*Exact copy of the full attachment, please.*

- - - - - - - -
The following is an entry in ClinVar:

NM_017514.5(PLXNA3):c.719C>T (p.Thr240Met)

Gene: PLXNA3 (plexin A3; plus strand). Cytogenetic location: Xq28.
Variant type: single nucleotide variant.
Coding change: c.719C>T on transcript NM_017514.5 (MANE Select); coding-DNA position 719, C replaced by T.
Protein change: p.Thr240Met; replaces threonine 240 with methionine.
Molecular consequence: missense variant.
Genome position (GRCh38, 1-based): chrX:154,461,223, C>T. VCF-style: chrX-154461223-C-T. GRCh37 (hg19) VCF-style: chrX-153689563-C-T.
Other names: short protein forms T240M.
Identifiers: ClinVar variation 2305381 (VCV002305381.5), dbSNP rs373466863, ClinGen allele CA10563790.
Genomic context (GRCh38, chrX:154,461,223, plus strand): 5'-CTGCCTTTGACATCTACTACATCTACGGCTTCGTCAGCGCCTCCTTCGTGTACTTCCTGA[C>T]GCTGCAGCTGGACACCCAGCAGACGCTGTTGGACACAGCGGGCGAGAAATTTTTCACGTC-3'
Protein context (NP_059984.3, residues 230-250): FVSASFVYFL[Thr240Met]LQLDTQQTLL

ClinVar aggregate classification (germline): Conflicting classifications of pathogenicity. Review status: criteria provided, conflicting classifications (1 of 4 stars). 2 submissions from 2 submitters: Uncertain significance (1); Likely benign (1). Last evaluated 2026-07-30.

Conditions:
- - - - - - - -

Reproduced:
The following is an entry in ClinVar:

NM_017514.5(PLXNA3):c.719C>T (p.Thr240Met)

Gene: PLXNA3 (plexin A3; plus strand). Cytogenetic location: Xq28.
Variant type: single nucleotide variant.
Coding change: c.719C>T on transcript NM_017514.5 (MANE Select); coding-DNA position 719, C replaced by T.
Protein change: p.Thr240Met; replaces threonine 240 with methionine.
Molecular consequence: missense variant.
Genome position (GRCh38, 1-based): chrX:154,461,223, C>T. VCF-style: chrX-154461223-C-T. GRCh37 (hg19) VCF-style: chrX-153689563-C-T.
Other names: short protein forms T240M.
Identifiers: ClinVar variation 2305381 (VCV002305381.5), dbSNP rs373466863, ClinGen allele CA10563790.
Genomic context (GRCh38, chrX:154,461,223, plus strand): 5'-CTGCCTTTGACATCTACTACATCTACGGCTTCGTCAGCGCCTCCTTCGTGTACTTCCTGA[C>T]GCTGCAGCTGGACACCCAGCAGACGCTGTTGGACACAGCGGGCGAGAAATTTTTCACGTC-3'
Protein context (NP_059984.3, residues 230-250): FVSASFVYFL[Thr240Met]LQLDTQQTLL

ClinVar aggregate classification (germline): Conflicting classifications of pathogenicity. Review status: criteria provided, conflicting classifications (1 of 4 stars). 2 submissions from 2 submitters: Uncertain significance (1); Likely benign (1). Last evaluated 2026-07-30.

Conditions: